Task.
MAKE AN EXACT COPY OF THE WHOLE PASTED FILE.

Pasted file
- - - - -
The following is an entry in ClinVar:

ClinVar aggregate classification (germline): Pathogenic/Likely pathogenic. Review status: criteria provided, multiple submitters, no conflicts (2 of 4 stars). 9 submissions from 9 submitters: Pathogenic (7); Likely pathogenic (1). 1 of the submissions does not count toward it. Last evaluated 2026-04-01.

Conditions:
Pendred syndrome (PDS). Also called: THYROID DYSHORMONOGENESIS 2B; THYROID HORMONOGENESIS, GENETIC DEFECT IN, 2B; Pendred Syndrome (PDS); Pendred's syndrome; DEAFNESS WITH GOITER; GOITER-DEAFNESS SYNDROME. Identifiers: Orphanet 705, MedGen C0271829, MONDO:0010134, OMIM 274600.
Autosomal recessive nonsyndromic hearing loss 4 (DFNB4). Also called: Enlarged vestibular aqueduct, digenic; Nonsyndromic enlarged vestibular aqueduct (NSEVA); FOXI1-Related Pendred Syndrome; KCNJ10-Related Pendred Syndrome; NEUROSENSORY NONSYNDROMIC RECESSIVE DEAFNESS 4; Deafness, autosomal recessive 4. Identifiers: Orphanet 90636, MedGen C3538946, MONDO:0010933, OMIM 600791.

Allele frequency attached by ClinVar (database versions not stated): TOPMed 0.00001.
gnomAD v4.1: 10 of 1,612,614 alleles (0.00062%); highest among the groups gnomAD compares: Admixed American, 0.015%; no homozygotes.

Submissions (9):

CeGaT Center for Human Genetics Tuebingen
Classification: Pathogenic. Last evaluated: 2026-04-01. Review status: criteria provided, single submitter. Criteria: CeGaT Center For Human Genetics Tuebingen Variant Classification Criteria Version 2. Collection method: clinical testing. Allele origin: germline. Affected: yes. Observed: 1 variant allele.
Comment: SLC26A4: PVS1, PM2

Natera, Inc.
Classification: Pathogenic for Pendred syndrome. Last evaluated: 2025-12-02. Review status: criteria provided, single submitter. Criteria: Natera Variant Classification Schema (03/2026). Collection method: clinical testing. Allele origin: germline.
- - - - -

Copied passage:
The following is an entry in ClinVar:

ClinVar aggregate classification (germline): Pathogenic/Likely pathogenic. Review status: criteria provided, multiple submitters, no conflicts (2 of 4 stars). 9 submissions from 9 submitters: Pathogenic (7); Likely pathogenic (1). 1 of the submissions does not count toward it. Last evaluated 2026-04-01.

Conditions:
Pendred syndrome (PDS). Also called: THYROID DYSHORMONOGENESIS 2B; THYROID HORMONOGENESIS, GENETIC DEFECT IN, 2B; Pendred Syndrome (PDS); Pendred's syndrome; DEAFNESS WITH GOITER; GOITER-DEAFNESS SYNDROME. Identifiers: Orphanet 705, MedGen C0271829, MONDO:0010134, OMIM 274600.
Autosomal recessive nonsyndromic hearing loss 4 (DFNB4). Also called: Enlarged vestibular aqueduct, digenic; Nonsyndromic enlarged vestibular aqueduct (NSEVA); FOXI1-Related Pendred Syndrome; KCNJ10-Related Pendred Syndrome; NEUROSENSORY NONSYNDROMIC RECESSIVE DEAFNESS 4; Deafness, autosomal recessive 4. Identifiers: Orphanet 90636, MedGen C3538946, MONDO:0010933, OMIM 600791.

Allele frequency attached by ClinVar (database versions not stated): TOPMed 0.00001.
gnomAD v4.1: 10 of 1,612,614 alleles (0.00062%); highest among the groups gnomAD compares: Admixed American, 0.015%; no homozygotes.

Submissions (9):

CeGaT Center for Human Genetics Tuebingen
Classification: Pathogenic. Last evaluated: 2026-04-01. Review status: criteria provided, single submitter. Criteria: CeGaT Center For Human Genetics Tuebingen Variant Classification Criteria Version 2. Collection method: clinical testing. Allele origin: germline. Affected: yes. Observed: 1 variant allele.
Comment: SLC26A4: PVS1, PM2

Natera, Inc.
Classification: Pathogenic for Pendred syndrome. Last evaluated: 2025-12-02. Review status: criteria provided, single submitter. Criteria: Natera Variant Classification Schema (03/2026). Collection method: clinical testing. Allele origin: germline.